For Veterans, Coming Home Can Be the Most Difficult Job of All

When our loved ones deploy or are preparing to leave the service, many of us think that coming home afterward will be as easy as it sounds. We think of the holidays veterans will be able to enjoy with their families, the birthdays they won’t have to miss ever again, or even the small day-to-day things that many of us take for granted like being there to meet our children as they get off the school bus. For those who serve, however, coming home might be more difficult than being away.

For military members, returning home and leaving the service can mean sleepless nights fueled by PTSD or insomnia. It can mean hours, weeks, or even months fighting with the Department of Veteran Affairs to get a doctor appointment. For some, coming home means feeling emotionally numb, disconnected, depressed, and hopeless. For others, it may mean financial stress while looking for employment as a civilian. Some are coming home to no family at all.

The good news is when a service member comes home, that is when the rest of us can help them the most. As Veterans Day approaches, I encourage everyone to think of a way to honor a veteran. Everyone can help those who transition to civilian life. Helping can be as simple as listening to their story, attending an event where a veteran is speaking or just saying “thank you for your service.” Employers should remember the values and dedication our military instills in people makes them excellent employees. Helping can also be done on a larger scale with national programs such as taking part in a Stand Down program in your community to help homeless veterans combat life on the street, or you can take part in the Homes for our Troops, which builds specially modified homes for veterans.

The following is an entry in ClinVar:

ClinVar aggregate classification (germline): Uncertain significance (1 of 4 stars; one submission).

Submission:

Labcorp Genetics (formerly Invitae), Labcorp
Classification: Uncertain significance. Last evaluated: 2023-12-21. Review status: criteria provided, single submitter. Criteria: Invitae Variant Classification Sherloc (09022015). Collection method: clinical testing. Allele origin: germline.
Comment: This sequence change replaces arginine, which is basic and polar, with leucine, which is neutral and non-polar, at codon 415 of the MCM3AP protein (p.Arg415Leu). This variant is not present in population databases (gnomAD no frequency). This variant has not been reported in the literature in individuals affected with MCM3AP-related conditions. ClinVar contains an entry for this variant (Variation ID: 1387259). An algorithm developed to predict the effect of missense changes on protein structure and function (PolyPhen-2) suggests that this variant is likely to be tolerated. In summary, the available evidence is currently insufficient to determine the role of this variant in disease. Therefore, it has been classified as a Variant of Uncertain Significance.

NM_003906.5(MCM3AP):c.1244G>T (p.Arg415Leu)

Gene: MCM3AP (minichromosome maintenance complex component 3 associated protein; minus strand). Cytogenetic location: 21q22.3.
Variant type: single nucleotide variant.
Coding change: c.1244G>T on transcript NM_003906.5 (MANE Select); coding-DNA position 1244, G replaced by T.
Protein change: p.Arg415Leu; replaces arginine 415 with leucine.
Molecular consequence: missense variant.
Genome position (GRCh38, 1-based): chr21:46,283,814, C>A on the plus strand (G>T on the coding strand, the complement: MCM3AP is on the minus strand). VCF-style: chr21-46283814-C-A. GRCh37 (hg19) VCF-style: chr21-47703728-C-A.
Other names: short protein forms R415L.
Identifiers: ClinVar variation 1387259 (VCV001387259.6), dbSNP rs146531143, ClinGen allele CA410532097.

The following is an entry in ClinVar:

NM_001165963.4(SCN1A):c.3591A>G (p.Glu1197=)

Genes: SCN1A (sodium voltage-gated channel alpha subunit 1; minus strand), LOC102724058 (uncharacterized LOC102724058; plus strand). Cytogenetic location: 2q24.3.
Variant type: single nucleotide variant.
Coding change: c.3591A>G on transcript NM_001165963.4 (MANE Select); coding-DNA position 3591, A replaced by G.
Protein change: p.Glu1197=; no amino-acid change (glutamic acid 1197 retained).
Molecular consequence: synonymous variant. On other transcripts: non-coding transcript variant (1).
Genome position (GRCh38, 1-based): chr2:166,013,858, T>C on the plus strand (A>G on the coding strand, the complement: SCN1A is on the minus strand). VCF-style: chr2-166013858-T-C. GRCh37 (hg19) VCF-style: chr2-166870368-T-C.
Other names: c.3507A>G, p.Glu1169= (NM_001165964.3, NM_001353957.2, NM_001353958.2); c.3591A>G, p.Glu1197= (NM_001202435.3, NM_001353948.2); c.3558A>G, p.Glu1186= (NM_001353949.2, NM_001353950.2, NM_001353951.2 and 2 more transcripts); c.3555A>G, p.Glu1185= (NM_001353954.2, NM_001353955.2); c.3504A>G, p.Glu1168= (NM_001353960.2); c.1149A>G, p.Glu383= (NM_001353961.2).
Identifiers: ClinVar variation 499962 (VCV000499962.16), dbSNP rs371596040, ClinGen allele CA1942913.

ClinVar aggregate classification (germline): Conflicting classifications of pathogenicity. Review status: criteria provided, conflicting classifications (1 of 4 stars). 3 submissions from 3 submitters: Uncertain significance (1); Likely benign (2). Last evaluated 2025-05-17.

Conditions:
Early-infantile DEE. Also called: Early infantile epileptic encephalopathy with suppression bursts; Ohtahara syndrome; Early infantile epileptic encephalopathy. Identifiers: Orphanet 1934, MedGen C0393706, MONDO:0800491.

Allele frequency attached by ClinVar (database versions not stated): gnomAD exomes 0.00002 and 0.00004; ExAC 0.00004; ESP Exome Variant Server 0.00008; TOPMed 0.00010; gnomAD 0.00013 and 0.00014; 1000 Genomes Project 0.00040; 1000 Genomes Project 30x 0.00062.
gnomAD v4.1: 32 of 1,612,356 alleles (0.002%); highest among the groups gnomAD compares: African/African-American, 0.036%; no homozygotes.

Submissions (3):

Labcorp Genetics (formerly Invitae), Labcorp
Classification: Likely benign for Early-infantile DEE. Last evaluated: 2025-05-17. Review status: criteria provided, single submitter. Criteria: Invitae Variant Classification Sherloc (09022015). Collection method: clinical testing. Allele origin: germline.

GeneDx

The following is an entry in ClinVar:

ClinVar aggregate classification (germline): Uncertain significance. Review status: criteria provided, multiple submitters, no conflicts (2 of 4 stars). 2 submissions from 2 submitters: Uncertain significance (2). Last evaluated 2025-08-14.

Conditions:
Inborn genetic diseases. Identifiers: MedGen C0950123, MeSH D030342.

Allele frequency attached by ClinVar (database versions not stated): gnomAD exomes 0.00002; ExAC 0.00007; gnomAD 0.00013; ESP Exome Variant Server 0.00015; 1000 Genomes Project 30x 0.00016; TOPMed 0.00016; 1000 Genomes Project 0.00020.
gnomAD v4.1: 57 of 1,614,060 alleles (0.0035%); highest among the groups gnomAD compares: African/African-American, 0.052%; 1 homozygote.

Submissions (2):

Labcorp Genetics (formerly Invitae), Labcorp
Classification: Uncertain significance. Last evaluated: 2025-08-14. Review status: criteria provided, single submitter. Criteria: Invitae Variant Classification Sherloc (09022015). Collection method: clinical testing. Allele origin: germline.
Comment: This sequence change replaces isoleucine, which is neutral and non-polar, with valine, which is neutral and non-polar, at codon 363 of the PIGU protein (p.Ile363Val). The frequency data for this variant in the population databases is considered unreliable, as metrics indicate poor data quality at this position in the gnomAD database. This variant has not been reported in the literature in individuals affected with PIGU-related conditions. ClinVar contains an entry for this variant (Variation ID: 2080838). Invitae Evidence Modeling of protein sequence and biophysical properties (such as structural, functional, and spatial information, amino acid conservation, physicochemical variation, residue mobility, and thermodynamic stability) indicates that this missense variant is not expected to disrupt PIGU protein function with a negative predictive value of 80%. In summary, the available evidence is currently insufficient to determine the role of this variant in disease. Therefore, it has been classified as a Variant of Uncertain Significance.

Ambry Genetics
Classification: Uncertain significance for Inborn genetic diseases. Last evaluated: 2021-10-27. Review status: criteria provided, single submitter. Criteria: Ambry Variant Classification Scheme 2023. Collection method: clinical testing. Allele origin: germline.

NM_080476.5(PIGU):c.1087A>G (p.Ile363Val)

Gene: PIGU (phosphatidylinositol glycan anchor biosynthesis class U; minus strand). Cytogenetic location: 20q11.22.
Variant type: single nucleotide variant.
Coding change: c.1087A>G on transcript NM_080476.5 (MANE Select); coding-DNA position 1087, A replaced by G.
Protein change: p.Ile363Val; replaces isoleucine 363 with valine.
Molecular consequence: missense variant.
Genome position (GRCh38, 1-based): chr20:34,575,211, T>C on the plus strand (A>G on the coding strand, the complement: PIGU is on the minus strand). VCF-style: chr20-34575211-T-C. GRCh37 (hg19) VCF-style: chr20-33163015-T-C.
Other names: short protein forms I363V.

Locally, you can help with Warriors Weekend in Victoria, which brings together military members who have been wounded both mentally and physically during the global war on terror for fishing around Port O’Connor. Combat Marine Outdoors based in Houston offers outdoor adventures for severely wounded Marines, Soldiers, Airmen, Sailors and Navy Corpsmen. Just this spring, Fishing with Vets held its first annual fishing tournament in Aransas Pass. There are countless other veterans service organizations that could use our help and support.


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